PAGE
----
Successful flooring retailers not only tend to be at the top when it comes to professionalism, they understand the advantages of differentiating themselves with products no one else in the local market carries. This creates a unique selling proposition, one that cannot be shopped around.
These dealers still carry many of the big name, branded products consumers know of, but they also mix in floors from a number of smaller suppliers knowing this will give them something their competition lacks. In this sense, few flooring categories offer more choices of product and supplier than wood.
From U.S. based suppliers to those with extensive distribution facilities and networks, the category is speckled with small to medium suppliers. While many have built successful businesses servicing niche markets, others have gained favor by developing national programs that still give exclusivity to local dealers.
“Retailers who feature smaller companies in their assortment understand they will face less direct competition, since most smaller suppliers tend to open only a limited number of dealers in any specific geography,” explained Peter Spirer, marketing director of Max Windsor. “This makes it more difficult for consumers to comparative shop, and generally yields higher profit margins for dealers.”
Flexibility and speed are also two attributes smaller players bring to the table. “As a smaller player,” noted Gary Keeble, marketing manager for USFloors. “We can offer more responsive service and are more accessible than larger companies with an extensive bureaucracy in place.”
Mitch Tagle, co-owner of DuChateau, added, “Owners are very much hands-on and quite approachable. This means on a regular basis, important business decisions can be expedited rather than being delayed in a quagmire of red tape.”
Reacting to specific requests and needs from customers is easier for a smaller mill, noted Jason Webb, wood flooring product manager for Harris Wood. “This is especially true in regard to custom product needs and special requests for products.“ Furthermore, there is a greater willingness to look at various opportunities that may not be enough volume for larger companies to consider. [For instance] there is often a greater opportunity for partnering to create more niche lines that meet areas of particular need for the distributors and dealers.”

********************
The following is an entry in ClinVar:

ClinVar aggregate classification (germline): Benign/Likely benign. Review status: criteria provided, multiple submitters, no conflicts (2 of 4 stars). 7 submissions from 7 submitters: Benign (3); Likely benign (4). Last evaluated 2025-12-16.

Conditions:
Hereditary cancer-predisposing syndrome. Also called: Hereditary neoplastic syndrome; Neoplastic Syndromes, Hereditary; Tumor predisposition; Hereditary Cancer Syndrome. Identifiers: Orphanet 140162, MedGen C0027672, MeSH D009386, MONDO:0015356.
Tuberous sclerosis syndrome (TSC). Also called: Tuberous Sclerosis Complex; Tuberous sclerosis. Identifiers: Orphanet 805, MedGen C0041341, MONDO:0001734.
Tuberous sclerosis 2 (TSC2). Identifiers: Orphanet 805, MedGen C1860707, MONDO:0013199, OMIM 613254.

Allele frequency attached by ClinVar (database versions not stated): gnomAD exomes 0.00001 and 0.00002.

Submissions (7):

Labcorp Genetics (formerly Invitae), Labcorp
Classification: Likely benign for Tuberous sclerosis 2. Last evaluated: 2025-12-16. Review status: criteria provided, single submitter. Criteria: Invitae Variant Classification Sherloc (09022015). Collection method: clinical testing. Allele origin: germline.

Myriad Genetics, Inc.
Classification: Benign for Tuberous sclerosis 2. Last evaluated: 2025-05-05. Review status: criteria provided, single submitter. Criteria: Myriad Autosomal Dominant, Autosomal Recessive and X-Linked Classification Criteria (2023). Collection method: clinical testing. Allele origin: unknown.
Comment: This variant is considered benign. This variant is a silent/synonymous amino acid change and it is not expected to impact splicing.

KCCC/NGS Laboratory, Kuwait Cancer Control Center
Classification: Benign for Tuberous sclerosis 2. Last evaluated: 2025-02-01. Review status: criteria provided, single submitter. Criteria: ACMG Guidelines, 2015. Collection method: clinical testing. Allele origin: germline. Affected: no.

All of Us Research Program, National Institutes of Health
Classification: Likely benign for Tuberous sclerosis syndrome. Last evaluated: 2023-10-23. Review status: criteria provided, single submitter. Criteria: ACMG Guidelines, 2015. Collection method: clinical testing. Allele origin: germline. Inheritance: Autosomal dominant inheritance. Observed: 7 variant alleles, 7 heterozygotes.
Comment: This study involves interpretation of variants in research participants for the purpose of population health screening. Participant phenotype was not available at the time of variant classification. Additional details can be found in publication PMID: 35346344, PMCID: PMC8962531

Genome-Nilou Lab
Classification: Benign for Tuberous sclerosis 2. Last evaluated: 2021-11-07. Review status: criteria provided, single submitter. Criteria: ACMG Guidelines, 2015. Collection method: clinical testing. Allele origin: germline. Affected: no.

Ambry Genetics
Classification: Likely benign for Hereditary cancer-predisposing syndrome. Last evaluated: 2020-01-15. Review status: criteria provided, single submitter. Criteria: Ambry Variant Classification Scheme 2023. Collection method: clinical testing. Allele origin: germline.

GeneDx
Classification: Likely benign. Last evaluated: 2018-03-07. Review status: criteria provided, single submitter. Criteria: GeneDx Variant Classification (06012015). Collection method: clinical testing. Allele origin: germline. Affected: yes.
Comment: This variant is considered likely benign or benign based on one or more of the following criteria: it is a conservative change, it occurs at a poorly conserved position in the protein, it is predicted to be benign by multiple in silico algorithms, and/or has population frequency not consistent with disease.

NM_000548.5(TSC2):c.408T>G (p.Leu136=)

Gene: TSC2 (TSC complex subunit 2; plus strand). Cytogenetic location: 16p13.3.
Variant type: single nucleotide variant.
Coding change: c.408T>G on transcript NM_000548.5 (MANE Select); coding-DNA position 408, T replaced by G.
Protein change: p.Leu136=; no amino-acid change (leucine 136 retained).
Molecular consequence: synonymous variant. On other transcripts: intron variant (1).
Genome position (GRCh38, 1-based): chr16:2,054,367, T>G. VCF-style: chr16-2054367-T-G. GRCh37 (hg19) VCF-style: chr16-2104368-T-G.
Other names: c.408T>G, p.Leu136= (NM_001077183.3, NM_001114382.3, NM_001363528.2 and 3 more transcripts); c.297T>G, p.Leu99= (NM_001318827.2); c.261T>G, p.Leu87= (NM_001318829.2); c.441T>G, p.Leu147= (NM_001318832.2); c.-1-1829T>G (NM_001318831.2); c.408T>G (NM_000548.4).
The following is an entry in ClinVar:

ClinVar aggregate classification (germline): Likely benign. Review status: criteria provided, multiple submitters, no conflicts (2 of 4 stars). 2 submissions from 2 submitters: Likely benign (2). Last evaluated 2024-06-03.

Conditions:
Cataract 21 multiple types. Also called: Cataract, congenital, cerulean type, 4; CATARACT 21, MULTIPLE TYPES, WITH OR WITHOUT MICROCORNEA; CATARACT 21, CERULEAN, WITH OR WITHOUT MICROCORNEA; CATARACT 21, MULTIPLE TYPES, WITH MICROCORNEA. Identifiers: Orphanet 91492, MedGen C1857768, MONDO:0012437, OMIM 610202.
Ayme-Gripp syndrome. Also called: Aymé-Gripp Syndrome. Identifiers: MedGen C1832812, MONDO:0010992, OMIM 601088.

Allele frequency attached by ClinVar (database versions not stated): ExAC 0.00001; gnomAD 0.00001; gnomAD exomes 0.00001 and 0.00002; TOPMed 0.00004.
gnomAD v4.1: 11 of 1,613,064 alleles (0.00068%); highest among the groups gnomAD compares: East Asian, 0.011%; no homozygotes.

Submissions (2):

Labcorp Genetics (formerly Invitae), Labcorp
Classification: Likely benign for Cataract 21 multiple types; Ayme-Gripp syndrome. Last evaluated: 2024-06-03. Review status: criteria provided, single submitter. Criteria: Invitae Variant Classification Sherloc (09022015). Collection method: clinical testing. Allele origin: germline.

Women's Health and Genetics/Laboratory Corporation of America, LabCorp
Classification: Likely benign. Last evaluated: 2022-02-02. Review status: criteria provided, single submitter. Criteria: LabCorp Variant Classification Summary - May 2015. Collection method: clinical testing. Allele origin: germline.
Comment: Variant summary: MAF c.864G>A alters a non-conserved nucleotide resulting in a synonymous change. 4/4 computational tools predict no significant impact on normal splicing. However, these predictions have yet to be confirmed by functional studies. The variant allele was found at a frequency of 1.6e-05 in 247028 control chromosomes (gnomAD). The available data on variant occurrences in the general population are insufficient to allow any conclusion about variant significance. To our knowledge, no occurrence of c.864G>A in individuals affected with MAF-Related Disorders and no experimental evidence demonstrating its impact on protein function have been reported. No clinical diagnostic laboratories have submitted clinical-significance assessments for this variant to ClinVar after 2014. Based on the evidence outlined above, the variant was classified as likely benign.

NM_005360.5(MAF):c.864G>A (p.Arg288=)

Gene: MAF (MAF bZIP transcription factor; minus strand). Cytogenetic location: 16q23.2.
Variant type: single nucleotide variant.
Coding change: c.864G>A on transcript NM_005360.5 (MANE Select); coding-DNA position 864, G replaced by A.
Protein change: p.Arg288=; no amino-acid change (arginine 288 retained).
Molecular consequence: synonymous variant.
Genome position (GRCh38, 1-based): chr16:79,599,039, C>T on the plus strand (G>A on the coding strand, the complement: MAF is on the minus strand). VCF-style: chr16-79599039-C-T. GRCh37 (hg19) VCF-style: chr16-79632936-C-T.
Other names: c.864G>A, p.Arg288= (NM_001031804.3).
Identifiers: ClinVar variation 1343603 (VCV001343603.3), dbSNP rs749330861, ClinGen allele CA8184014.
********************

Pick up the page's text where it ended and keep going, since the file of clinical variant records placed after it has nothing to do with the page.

Beyond quickness, flexibility, exclusive partnerships and so on, each supplier offers its own set of competitive advantages for retailers to consider when looking to expand their wood offerings.
“We pride ourselves on not only offering the marketplace the finest wide plank hardwood flooring produced in the Old European way,” Tagle said, “we are committed to having customer service nonpareil. Every order, large or small, is treated as if were the most important order ever to come through the company. Larger and more impersonal firms simply cannot offer this kind of stellar customer treatment.”
Creating floors that are different is one thing, he said having them properly displayed to make it easy for salespeople and consumers is another. As such “we have invested a sizable chunk of R&D dollars to subsequently offer our retailers the finest and most professional, upscale merchandising tools. [These are] merchandising tools that don’t fight with our products for attention, but rather, complement and further describe them in detail. It is our mindset that beautiful and unique flooring must have beautiful and unique in-showroom merchandising items.”
To learn more about DuChateau’s products, call Tagle at 619.793.5899.
With parent company Q.E.P. Co., a worldwide manufacturer, marketer and distributor of a comprehensive line of more than 3,000 hardwood flooring, flooring installation tools, adhesives and flooring related products, Webb said Harris is “able to provide the flexibility and adaptability of a small company, yet with the overall support of a larger company.”